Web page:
With the riotous season two of Netflix’s Bridgerton currently making waves across streamingland, it seems only appropriate that a pop music-infused and colour-blind adaptation of Jane Austen should hit the London stage. This adaptation of Persuasion, first seen at the Manchester’s Royal Exchange in 2017, reminds us of the heights that can be reached when original – as opposed to reimagined – Austenian source material is used and engaged in on its own gently ironical terms.
Aged 19, heroine Anne Elliot (Sasha Frost), was persuaded to reject a proposal from one Captain Wentworth (Fred Fergus), because his prospects were uncertain. But eight years later, and enriched by the Napoleonic Wars, Wentworth is now returned to Somerset. Alongside suitors Mr Elliot, Captain Benwick (both played by Adam Deary), and a host of supporting characters, we watch as Anne, initially branded an ‘old maid’, gradually emerges from her Cinderella-like slumber to live life as the vibrant youth she undeniably still remains at 27.
Adapting Austen’s novels does come with the same baggage as adapting Shakespeare plays: it is not necessarily frowned upon if lines are changed or plot details manipulated. But this adaptation from Jeff James excels due to its faithfulness to the source material. Heartbreaking lines about love and loss are interlaced with ironical interjections or questionable advice about men and their manners. The production does not make the classic mistake of laughing at the original material, or being too afraid to play it straight without modern embellishment. Instead, its tone is able to subtly be the hinge between ironic and sincere moods, in a way that is vintage Austen.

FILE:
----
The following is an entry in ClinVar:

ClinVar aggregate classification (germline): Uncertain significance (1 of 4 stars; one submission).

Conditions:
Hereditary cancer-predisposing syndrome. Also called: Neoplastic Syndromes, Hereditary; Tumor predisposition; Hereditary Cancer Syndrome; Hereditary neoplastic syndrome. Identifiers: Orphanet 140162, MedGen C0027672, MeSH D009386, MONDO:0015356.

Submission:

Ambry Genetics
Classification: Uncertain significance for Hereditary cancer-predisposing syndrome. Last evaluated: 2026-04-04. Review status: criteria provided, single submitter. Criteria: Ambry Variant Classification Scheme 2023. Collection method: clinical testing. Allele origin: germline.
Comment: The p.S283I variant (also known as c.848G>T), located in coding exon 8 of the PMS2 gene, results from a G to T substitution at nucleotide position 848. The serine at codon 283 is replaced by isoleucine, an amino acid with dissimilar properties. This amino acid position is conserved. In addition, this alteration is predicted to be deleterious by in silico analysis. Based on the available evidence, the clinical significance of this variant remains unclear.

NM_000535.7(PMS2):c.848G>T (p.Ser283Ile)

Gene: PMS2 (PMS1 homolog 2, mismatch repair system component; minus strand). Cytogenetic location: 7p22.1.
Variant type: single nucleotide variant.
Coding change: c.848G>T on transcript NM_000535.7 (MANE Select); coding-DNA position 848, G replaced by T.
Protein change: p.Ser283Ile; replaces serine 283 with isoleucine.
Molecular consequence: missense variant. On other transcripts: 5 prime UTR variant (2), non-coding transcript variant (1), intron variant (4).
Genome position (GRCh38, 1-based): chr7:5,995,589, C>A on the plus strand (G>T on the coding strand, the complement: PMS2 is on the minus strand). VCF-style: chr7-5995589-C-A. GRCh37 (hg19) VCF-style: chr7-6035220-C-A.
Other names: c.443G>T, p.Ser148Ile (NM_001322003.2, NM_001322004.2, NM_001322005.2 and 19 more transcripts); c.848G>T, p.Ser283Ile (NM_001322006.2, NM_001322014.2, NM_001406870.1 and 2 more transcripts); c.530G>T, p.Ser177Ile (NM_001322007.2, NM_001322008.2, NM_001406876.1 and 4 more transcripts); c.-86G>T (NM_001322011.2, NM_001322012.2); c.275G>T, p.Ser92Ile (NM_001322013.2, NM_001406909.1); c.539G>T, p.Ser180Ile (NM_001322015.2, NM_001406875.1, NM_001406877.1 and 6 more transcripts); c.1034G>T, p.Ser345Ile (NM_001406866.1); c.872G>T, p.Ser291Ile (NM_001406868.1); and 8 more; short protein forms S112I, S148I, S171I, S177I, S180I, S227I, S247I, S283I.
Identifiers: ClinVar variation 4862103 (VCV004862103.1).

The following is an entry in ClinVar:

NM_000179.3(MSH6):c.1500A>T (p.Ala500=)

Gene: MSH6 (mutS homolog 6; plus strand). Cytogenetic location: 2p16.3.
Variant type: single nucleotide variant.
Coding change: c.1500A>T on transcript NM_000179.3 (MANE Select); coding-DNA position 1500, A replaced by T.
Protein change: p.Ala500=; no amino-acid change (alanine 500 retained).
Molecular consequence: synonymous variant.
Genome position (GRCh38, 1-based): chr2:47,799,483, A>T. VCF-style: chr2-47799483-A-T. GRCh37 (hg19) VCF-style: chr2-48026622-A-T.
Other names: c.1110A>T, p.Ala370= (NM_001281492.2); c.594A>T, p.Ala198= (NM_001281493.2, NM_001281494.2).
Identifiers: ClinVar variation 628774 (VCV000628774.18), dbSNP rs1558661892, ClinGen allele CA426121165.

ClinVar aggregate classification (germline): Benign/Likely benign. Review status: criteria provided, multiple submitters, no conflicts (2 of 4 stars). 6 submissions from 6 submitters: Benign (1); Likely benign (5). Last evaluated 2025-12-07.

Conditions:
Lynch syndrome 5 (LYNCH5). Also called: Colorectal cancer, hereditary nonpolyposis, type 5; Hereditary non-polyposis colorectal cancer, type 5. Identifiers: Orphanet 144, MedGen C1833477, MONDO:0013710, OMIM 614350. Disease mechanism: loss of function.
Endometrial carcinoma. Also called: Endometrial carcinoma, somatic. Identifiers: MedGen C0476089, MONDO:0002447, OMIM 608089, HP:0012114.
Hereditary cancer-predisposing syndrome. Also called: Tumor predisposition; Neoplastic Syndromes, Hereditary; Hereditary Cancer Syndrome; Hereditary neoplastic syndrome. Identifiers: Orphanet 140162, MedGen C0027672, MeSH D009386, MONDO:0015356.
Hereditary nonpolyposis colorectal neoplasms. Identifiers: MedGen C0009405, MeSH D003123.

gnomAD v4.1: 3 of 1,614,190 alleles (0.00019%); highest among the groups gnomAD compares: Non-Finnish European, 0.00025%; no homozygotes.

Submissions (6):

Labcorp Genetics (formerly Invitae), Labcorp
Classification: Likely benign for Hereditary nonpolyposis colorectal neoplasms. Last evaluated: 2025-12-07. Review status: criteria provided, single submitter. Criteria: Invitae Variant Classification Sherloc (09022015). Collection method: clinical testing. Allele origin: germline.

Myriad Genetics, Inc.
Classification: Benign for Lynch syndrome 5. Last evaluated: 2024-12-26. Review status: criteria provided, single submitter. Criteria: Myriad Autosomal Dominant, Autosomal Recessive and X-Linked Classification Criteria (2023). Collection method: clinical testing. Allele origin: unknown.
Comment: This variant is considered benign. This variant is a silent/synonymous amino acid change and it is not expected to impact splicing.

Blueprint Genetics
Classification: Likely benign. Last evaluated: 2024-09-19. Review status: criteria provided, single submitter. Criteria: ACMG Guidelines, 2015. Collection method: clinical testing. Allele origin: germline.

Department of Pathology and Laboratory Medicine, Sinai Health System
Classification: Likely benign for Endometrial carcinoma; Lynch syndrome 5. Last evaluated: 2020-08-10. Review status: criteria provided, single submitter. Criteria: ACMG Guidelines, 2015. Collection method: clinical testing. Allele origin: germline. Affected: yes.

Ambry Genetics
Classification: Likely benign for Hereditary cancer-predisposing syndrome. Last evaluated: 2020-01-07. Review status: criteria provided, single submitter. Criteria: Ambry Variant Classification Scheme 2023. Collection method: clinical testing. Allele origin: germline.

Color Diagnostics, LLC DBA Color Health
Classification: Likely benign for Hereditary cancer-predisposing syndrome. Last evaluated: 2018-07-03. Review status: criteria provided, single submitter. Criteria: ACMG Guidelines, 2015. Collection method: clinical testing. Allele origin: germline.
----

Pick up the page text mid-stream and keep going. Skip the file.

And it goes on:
Quirky modern fashion, and pop music from the likes of Dua Lipa and Frank Ocean, is blended with the 200-year-old dialogue. But the modern and old do not feel uncomfortable together: Indeed, they complement each other in an absurdly comic fashion, with characters, for example, describing ‘harpsichord’ or ‘piano’ playing when it is in fact a Cardi B pop banger blasting across the auditorium. And the line that the architecture of Bath is ‘vulgar’, when coming from characters dressed in a shimmering slip dress who has just done a TikTok dance routine, leads to ripples of laughter across the audience.
But beyond any aesthetic considerations, Persuasion is at its heart a love story, and an excellent central performance from Frost means that this does indeed shine through. While the story opens with the focus on Anne’s more ungovernable sister Elizabeth (Matilda Bailes), a beguiling performance from Frost, all subtle smiles and darting glances, means that audience’s gaze is gradually drawn to her until by the end nobody else is of interest. The final denouement over whether or not romantic dreams will be realised really is edge of the seat stuff, an achievement that any worthy adaptation of Austen should meet.